In short, the clash we are witnessing is between the entire system of global governance informed by the principles of national sovereignty and international law, generated after the Treaty of Westphalia, and a newer world of global flows, alliances, allegiances, and mobilization which is cellular but also entirely global. In this sense, the technologies of cellular globalization (such as e-mail, open borders, visas for expert forms of labor, new forms of globally portable software, and highly transferable forms of wealth such as derivatives) constitute a virtually unbeatable threat to the nation-state as a classic envelope for sovereignty, territory and legitimate authority.

In an earlier period of industrial capitalism, there seemed to be neater division of labor between ruling classes, states and global capitalism. This relationship is now faced with myriad contradictions, including those between the “vertebrate” and the “cellular” dimensions of capital itself. Put another way, always ridden with contradictions, capitalism is now itself divided into its cellular dimension, which relies on stealth, criminality and cross-border mobility and .its vertebrate dimension, which still relies on state protection, bureaucratic instruments and nationally defined markets.

Many observers have stated their arguments and intuitions about the link between the attacks of September 9 and the general trend towards greater rage and frustration among the poorer regions and classes of the world, the world of the losers in the great game of globalization, especially after 1989. And yet many of these observers have also mentioned that the causal links between global dispossession and rage against the u.s. and its global allies in the world of capital are neither simple nor straightforward.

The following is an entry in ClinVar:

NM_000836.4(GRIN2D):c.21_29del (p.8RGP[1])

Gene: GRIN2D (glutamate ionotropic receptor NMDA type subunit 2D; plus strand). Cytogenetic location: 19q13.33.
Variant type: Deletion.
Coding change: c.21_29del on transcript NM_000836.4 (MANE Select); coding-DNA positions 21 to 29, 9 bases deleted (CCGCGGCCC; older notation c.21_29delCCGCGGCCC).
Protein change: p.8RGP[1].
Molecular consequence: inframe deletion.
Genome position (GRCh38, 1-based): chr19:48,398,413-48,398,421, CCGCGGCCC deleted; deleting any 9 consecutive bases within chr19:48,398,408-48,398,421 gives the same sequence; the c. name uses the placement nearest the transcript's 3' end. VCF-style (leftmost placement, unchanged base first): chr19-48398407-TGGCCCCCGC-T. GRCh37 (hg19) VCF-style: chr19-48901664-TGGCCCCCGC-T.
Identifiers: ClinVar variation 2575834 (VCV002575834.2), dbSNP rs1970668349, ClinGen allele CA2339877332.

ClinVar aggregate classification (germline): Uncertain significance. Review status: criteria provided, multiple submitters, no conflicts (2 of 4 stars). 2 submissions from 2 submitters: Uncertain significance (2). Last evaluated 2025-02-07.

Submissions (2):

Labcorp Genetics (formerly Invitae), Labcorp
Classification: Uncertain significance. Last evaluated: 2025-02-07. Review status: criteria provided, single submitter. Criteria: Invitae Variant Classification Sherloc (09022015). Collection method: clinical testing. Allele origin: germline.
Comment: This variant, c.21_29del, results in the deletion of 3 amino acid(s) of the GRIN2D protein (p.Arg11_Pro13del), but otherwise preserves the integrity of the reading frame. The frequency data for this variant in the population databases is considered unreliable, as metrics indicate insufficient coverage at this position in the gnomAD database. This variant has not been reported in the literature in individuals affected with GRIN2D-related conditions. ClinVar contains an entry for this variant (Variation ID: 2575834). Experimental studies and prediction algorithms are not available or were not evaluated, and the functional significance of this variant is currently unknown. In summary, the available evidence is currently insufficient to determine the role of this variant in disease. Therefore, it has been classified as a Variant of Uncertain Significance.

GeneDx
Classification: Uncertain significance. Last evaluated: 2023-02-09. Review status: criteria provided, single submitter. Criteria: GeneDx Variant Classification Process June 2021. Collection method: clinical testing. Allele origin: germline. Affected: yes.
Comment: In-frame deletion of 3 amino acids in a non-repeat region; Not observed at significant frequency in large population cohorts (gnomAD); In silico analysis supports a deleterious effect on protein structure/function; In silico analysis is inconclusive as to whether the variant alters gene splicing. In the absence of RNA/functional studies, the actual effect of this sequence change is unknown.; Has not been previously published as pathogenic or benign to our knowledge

My own suggestion would be that the violence of September 11 and the world- wide reshuffling of Alliances that we have seen since then, is part of a more foundational struggle between cellular and vertebrate forms of globalization, in which the cellular forms have succeeded better, for the moment, in capturing the fear and rage about the United States that has long been active in most parts of the Southern world. The Islamic world is an excellent example of the relationship between indigenous tyrannies, excluded majorities, the U.S. presence and the frustrations of new kinds of Arab intelligentsia. But this formula could easily work in many other places, which is why the equation of terror with Islam and of Islam with the Arab world alone, will not take us very far. As for the United States, it may be noted that the intense hatred of-this country in many parts of the world seems to be related to its double personality: as the monopolist of dreams of the good life and as the perceived gate-keeper responsible for excluding many peoples and classes from access to this very good life, either by limiting immigration or by enforcing specific ideas of market, politics and development on poorer countries.